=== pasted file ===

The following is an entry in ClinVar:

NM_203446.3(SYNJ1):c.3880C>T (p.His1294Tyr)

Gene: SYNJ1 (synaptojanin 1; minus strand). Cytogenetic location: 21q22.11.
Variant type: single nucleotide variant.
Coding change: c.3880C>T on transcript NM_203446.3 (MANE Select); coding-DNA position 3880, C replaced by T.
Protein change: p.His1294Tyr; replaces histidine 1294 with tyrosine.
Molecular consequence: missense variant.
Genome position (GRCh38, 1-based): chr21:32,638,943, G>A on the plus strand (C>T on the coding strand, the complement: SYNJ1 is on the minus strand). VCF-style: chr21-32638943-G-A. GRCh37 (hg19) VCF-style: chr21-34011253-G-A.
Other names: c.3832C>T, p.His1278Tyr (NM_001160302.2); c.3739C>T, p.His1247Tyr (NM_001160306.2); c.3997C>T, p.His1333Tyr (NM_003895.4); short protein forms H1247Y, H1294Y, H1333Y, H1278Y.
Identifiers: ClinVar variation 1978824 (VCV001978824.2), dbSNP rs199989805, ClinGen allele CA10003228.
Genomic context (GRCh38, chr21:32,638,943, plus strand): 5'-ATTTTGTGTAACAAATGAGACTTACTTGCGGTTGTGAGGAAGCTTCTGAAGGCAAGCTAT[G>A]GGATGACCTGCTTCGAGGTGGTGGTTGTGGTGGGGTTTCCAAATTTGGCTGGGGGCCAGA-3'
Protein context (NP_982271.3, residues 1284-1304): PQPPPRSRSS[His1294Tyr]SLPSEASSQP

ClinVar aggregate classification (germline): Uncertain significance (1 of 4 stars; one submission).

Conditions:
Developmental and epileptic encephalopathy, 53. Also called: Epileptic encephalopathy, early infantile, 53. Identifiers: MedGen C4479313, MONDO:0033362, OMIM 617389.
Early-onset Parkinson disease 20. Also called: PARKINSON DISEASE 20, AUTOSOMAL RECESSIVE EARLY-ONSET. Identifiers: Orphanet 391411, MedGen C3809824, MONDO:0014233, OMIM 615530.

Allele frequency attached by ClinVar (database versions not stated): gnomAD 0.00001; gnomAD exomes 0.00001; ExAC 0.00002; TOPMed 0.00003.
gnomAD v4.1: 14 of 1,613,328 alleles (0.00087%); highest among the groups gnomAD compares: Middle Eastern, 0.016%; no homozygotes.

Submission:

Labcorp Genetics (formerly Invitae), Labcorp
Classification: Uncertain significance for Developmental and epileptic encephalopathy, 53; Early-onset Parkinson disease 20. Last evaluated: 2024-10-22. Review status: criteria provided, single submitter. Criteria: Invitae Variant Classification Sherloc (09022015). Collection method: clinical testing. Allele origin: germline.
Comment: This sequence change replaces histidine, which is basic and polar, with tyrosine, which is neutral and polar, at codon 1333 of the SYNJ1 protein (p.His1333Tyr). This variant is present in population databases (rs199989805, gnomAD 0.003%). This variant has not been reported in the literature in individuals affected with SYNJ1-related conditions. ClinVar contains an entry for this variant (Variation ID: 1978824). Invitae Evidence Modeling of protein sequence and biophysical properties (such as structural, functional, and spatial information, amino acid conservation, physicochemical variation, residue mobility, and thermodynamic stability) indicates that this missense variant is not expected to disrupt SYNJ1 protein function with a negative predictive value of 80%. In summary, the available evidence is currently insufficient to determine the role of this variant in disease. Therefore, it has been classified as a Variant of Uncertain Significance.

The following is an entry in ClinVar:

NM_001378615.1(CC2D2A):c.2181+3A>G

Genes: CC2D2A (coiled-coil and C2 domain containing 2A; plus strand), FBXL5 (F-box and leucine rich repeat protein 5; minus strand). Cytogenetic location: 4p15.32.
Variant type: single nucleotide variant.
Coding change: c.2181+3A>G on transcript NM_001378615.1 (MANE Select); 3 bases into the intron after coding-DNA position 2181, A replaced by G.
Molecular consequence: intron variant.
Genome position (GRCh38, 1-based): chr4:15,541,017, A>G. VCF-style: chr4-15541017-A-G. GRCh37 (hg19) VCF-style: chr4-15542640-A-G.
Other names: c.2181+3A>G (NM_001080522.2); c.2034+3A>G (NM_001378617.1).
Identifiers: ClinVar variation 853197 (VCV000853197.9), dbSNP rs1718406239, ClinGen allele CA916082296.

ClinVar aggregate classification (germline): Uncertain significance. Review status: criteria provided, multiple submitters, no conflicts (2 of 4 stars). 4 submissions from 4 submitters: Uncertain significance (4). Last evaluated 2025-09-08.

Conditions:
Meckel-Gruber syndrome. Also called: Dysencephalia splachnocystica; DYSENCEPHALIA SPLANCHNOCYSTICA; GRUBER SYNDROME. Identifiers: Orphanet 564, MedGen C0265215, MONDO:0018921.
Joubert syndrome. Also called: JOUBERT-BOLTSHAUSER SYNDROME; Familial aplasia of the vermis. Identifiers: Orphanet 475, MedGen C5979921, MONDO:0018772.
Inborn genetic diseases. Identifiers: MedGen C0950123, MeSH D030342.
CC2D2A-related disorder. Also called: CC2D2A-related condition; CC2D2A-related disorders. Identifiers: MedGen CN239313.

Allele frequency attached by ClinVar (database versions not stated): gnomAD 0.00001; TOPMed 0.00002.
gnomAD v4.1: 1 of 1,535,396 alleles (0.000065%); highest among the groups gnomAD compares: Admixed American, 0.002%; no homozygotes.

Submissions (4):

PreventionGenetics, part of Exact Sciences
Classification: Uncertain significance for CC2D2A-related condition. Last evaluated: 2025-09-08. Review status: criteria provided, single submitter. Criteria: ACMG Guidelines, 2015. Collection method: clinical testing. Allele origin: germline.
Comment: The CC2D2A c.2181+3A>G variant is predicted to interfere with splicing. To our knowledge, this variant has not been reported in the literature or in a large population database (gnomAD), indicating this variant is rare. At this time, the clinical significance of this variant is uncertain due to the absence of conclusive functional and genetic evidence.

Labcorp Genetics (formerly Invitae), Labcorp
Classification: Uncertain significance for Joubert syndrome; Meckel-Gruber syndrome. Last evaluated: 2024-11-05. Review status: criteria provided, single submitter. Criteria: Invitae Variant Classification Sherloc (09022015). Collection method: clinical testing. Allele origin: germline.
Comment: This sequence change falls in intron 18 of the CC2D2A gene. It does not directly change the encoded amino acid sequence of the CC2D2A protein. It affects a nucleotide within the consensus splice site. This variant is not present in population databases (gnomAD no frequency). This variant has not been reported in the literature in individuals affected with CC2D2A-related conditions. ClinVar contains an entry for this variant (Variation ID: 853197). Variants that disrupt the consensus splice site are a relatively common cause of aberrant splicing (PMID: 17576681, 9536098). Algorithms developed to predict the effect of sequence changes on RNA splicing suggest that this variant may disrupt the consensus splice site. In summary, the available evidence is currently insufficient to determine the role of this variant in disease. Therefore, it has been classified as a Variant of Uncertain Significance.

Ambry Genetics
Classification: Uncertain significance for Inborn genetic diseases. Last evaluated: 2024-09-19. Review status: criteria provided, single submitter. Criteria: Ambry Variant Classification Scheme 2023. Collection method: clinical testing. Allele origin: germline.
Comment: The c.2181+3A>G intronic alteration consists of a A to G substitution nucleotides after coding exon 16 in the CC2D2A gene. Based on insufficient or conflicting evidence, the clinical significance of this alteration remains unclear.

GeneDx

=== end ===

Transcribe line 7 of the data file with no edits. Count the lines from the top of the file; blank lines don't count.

Molecular consequence: missense variant.